Spring Kayaking – Apostle Islands

Well… we made it. A couple of weeks ago when we first talked about going on this trip the weather was beautiful with temps in the 60’s and 70’s. At the time the thought of going on a paddling trip on Lake Superior sounded like a completely awesome idea. So, we scheduled the time off, did some research, and established some objectives. As our departure date got closer the weather went from crappy, to not so crappy, back to crappy, and in the end looked just slightly unpleasant to tolerable. Finally Thursday arrived and I woke up at 5:30 to pack the car, load the boat, eat breakfast, and drive up to Calumet to pick Matt up by 6:30. As we were leaving town it was looking like high’s around 40, 15-20 knot winds, with 2-4ft waves subsiding to 5-10 knot winds and calm to 2ft later in the afternoon. We figured we’d get down there, check things out, and wait for conditions to settle down. When we arrived in RedCliff around 10:30 we decided to wait for things to die down so we weren’t spending the entire first day paddling into a headwind. Around 1:30 we got on the water and things were looking pretty good. The wind had stopped gusting, the sky was starting to clear… it was actually quite nice.

apostleBlog-1Matt waiting for me to get my shit together…

 

On our way in we had stopped at the Park HQ in Bayfield to let them know we were going to be out and to pick up camping permits for two nights. The objective was to get out and explore the sea caves on Devil’s Island. We had planned 3 days of paddling with 1 weather day. At the Park HQ we told the ranger that we planned on spending two nights on the north end of Oak Island. The truth was, we knew that would be a fairly easy paddle, and the actual plan was to continue on to the campsite at the south end of Rocky Island. We figured that would put us in perfect striking distance from Devil’s and would make for a nice easy first day. Day two would mean having as much time as we needed to explore Devil’s without feeling rushed then camping on Oak, and day 3 was to be an easy paddle back to the car… easy, easy, easy. Little did we know that things wouldn’t quite work out the way we planned.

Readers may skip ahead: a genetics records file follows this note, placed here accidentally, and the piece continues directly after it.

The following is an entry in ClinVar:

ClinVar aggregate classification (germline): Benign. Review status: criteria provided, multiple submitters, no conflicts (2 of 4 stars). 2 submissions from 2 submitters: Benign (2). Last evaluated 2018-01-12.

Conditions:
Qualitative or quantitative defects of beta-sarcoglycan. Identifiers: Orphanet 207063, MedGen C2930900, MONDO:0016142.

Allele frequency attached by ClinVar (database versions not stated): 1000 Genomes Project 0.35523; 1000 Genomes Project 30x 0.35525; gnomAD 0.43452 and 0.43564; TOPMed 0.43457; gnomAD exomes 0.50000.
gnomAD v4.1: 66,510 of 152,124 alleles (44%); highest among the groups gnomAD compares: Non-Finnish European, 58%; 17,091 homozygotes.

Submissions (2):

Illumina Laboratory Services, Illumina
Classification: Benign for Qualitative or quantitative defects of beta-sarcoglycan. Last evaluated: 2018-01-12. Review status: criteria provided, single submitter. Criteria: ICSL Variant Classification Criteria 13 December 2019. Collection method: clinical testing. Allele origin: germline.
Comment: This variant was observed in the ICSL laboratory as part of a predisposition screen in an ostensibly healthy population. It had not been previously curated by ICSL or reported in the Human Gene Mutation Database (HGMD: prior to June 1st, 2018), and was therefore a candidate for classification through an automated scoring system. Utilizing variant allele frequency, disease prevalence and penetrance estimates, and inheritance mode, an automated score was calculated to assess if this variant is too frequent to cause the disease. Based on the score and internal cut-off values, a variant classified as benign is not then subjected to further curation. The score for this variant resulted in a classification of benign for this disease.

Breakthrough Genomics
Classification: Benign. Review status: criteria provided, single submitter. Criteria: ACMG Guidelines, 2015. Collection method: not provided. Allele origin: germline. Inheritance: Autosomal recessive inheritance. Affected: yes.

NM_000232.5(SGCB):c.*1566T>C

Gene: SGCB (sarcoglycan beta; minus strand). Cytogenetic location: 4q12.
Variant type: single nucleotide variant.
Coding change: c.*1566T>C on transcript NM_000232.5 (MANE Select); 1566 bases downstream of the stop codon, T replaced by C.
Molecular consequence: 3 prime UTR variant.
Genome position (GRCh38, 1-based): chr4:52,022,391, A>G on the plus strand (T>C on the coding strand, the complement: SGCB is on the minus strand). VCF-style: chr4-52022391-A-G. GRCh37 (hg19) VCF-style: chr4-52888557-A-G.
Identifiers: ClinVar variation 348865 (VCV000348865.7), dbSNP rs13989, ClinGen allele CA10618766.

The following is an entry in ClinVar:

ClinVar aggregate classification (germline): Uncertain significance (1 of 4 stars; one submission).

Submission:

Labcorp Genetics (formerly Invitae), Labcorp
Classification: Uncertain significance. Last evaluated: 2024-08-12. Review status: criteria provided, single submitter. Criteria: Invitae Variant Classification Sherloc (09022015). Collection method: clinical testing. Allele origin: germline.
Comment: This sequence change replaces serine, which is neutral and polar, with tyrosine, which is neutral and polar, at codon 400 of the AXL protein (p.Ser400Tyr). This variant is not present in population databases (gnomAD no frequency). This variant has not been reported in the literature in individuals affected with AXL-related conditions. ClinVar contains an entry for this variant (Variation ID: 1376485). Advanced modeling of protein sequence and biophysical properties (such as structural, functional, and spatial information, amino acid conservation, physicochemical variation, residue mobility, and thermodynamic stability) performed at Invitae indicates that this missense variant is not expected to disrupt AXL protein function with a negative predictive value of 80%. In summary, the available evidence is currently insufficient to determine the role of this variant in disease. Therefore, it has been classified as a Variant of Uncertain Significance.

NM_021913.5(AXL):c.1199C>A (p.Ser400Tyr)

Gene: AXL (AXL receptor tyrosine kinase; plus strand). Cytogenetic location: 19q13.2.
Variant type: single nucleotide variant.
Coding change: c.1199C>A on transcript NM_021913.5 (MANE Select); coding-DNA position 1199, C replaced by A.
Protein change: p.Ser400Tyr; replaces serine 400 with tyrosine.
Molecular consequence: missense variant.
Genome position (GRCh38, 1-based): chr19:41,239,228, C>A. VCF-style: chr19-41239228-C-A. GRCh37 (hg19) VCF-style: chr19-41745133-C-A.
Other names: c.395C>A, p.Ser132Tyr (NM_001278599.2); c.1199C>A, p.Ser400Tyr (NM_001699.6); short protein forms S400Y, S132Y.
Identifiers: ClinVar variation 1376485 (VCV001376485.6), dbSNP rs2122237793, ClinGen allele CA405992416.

As we were approaching Oak Matt and I started commenting on how nicely things were turning out. The weather was looking up, the wind was down, there was no one out on the islands but us, and neither of us had anything to prove. One of us actually said something about how nice it was that neither of us were pushing to paddle all the way out the Devil’s Island that night.

Anyway, as we approached the north end of Oak island we decided to take a break, grab a snack, take a leak, and consult the map. When we got out of the boats we were reminded what time of the year it was, as it was not warm any longer. I don’t know if it was because we hadn’t eaten much or because we were freezing from having to strip down to pee, but when we left Oak Island we headed for Bear Island instead of Otter. I’m sure the problem resulted from us thinking that we were pointing North, when in actuality the beach we were on faced more to the west. We should have consulted a compass, but at the time we just wanted to be back in our boats and paddling so we could warm back up. So we’re paddling along anticipating another island around each point. It really didn’t set in that we were heading the wrong way until we checked the compass and were headed ever so slightly south of west. At that point we conceded that we had screwed up and got out the map. The funny thing is, we weren’t totally sure that the place we stopped to pee was really Oak Island. Fortunately, we could see the dock and the lighthouse on Devil’s island so, we turned around and paddled the last three miles over there.

 

apostlesRoute2Planned, and actual routes…
(click to see bigger – different colors indicate different days)